Saturday workout: getting up from the couch to go to the fridge or bathroom. ha. Sad. : (
I thought maybe my neck would feel better after a good night’s sleep, but I was wrong. I am still walking/sitting around stuck in this position:
Please excuse the awkward I-just-woke-up-and-have-no-makeup-on face. It’s just showing that I am stuck in a position with my head slightly twisted to the left and my right shoulder raised (photobooth pictures produce mirror image pictures). This is so annoying! I was so looking forward to running yesterday : ( Ok, I’m done, I’m going to stop complaining to y’all and stop focusing on this, I just want you to understand that if you see an excessive number of blog and/or facebook posts from me, it’s because I literally can’t do much else other than sit here on the couch with my computer (I get ADD watching TV).
So, I’ve decided to apply for a fellowship in breast imaging, after having thought I would do interventional radiology (IR) for the past several months. Why? I like the variety of imaging modalities, the procedures, and the patient contact that is involved in the field. Technically, you could say the same thing about IR, but what made me lean towards breast imaging were two things in particular:
1. As I’ve said before, I HATE cancer. I hate it so much. I hate what it does to people, both physically and emotional, and the pain it causes both the patient and his/her family and loved ones. To have a role in my career where I could be directly involved in helping detect cancer before it spreads and thus hopefully save lives would be so rewarding and satisfying to me.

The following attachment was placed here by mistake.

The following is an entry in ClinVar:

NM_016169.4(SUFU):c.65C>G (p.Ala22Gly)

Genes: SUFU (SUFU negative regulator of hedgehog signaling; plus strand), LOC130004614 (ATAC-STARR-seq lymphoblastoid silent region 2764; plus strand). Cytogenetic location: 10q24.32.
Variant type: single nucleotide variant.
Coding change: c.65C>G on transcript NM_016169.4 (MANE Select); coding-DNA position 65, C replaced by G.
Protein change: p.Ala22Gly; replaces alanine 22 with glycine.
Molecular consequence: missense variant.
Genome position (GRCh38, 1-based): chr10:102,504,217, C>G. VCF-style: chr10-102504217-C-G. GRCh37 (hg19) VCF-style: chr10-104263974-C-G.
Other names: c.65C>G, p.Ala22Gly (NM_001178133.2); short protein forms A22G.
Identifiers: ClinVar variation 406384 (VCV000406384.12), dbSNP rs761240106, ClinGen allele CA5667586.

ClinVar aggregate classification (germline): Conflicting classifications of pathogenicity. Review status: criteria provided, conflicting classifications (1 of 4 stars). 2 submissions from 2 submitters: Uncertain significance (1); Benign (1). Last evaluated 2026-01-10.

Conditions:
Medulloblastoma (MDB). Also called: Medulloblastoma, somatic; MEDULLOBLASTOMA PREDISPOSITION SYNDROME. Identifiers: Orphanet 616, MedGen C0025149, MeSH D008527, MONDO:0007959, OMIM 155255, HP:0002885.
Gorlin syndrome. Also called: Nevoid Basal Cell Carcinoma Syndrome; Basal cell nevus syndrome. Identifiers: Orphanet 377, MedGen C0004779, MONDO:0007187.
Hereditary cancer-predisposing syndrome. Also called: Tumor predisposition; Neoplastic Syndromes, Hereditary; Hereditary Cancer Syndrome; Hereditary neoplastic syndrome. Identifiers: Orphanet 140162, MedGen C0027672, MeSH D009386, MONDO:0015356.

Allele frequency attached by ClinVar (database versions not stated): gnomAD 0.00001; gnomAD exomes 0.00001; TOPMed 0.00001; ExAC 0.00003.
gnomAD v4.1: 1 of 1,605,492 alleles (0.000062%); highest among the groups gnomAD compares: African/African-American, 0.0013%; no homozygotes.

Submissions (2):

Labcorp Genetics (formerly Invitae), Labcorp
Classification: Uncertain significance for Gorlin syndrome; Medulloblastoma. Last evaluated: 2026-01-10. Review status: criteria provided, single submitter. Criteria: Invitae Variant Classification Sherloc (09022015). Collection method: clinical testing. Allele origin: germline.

2. The type of patient contact involved in breast imaging is something I enjoy or at least feel at ease with. In my opinion, the interaction with the breast imager and the patient is extremely important. As the radiologist, you are dealing with someone who is often very anxious and scared, because they know they are being worked up for cancer, and they know you are going to be the one to tell them whether or not they have cancer and/or what the next step is. It is so important as the physician to be patient, caring, and warm and yet direct and straightforward with the patient during this intense and anxiety-filled moment for her as you go over her diagnosis and next steps. I think (or at least certainly hope!) I do this well.
As I said in my prior post, it’s great when you can tell a patient good news and they’re so happy and relieved that they jump up and hug you, but you’ll also have to deliver news the patient was hoping not to hear.
Someone commented on my prior post and made the following statement, which I thought was really great (this is a direct quote, except for that I replaced “rotations” with “career”):
Do not choose your career based upon how many negative conversations you will have to endure – choose the career based on how many lives you get to show your love to.
I just think that is such a wonderful comment and something I will keep in mind with EVERY patient I interact with….and really any person period!
Now onto another deep topic: Dean is going to kill me (he’s currently at the Sox game):
I ate half of a pretzel bun–the best half–and stuck the other half back in the bag. Haha. He HATES it when I do that, but come one, what’s a girl supposed to do when she’s craving bread but doesn’t want a whole 250 calorie bun? All I wanted was a little bread to soak up the remaining sauce on my plate from dinner, and I hate to throw away unused food that could be eaten some other time, you know?
Hopefully he won’t care, because I picked up his absolute favorite candy at the store today : )